It might seem strange that a website dedicated to sharing management techniques and that has a considerable amount of material explaining how to run, facilitate or just cope with meetings could suggest such management heresy.
The truth is that 75% of all meetings across all sectors are a waste of time.
Why? Because they have become fixed points in the corporate diary that consume productive time; research suggests 65% of it.
Attempts have been made to put some sense of urgency into the meeting. Having everyone stand up at cocktail style podiums was one method.
No tea, coffee and biscuits was another, that was also cost saving. But the nature of the beast had not changed.
If you want to be remined of the absurdity of the working environment look no further than Dilbert…
Face to face meetings were the notional glue of corporate life in both the private and public sector. Get a coffee possibly a sandwich, turn up late – well nothing happens for the first five minutes has been seen as a welcome break to working. A social catch up with colleagues, informal networking.
There was a time that holding a remotes conference call by phone, then video and finally via the internet did inject a sense of time and money. Service providers charged by the minute, it was expensive. Plus a poor signal with users fixed to their deskbound PC encouraged all to get the call over.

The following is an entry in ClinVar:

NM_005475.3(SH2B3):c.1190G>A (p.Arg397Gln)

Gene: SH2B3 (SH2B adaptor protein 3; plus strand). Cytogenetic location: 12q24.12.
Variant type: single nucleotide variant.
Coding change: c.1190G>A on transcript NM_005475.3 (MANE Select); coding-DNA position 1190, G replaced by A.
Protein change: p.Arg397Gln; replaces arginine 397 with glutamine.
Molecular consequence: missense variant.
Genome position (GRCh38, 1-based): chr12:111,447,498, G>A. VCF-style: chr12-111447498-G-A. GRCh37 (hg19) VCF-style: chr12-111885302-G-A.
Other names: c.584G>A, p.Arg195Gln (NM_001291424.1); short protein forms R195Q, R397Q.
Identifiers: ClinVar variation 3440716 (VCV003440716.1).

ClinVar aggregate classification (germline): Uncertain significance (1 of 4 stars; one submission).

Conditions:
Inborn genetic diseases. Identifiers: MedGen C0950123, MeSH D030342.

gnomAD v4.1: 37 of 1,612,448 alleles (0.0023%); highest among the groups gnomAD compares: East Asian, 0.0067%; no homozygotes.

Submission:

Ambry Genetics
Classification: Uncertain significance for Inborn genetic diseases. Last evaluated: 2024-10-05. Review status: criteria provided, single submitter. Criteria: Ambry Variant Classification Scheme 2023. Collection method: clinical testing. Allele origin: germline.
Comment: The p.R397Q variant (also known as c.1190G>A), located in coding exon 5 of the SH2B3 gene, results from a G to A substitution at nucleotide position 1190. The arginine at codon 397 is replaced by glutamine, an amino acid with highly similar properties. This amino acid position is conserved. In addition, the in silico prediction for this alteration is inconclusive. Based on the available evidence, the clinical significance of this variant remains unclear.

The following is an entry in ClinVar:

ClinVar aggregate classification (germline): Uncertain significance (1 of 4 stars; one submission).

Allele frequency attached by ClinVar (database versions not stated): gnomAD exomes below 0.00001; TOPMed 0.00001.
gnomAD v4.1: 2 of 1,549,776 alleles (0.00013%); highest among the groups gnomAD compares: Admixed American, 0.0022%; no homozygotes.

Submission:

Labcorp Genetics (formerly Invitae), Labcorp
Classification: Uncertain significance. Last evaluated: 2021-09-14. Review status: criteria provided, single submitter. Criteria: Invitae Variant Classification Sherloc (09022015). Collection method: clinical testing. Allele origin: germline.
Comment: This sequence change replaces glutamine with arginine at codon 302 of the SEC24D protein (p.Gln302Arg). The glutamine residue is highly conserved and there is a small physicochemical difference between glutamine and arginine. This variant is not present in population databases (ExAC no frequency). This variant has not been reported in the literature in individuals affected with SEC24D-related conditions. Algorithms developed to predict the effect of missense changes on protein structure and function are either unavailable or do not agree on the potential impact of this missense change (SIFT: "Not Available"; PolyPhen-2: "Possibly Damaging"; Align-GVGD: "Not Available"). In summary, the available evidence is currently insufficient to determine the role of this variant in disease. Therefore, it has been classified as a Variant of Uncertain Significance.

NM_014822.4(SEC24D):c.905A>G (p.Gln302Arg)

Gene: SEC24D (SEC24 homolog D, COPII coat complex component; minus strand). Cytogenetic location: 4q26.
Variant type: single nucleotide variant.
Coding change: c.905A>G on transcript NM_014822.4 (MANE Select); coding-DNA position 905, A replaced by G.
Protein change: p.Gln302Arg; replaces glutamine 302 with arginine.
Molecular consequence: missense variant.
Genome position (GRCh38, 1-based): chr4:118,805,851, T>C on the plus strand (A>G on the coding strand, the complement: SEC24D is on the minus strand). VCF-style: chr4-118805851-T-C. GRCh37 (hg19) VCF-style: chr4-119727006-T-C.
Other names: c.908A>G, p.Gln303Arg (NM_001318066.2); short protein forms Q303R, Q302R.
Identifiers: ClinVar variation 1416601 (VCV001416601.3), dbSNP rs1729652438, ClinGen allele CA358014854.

However, some fundamentals remained – poor management, lack of preparation by the chair and speakers,
few people reading the minutes before the session.
First there was Skype, WeChat, WhatsApp and many other virtual meeting systems. Some better than others. Some aimed at the education market, others for the work environment. Then along came Zoom and the corporate call became democratized. We all know how to use these tools. The non-enterprise versions are free even if we are limited to 40 minutes.
But as we watch the growth of the home worker, the virtual office, the relative ease by which Zoom calls are initiated, screens are shared and sidebar chats have become common place old habits are creeping back. Some even worse than before.
As they sign in via the iPad or phone, what are the people with their video switched off actually doing?
The breakout room has become the latest symbol of a dysfunctional virtual working environment. They have become the virtual gossip corner as participants debate who might facilitate. A false politeness, possibly exacerbated by the fact that the team have never met face to face. Another 20 minutes wasted – get another coffee?
Read what the Harvard Business Review has to say on the matter in Stop the Meeting Madness
‘Many executives feel overwhelmed by meetings, and no wonder:
On average, they spend nearly 23 hours a week in them, up from less than 10 hours in the 1960s.
What’s more, the meetings are often poorly timed, badly run, or both.’
You could start by cancelling all meetings for a month and suggest everyone thinks about other techniques for collaborative working. What meetings were really missed or essential?
Use one of the many shared / collaborative document management tools to work up a paper, report etc.
Agree an editorial protocol and don’t be precious about the material.
Your colleagues will thank you.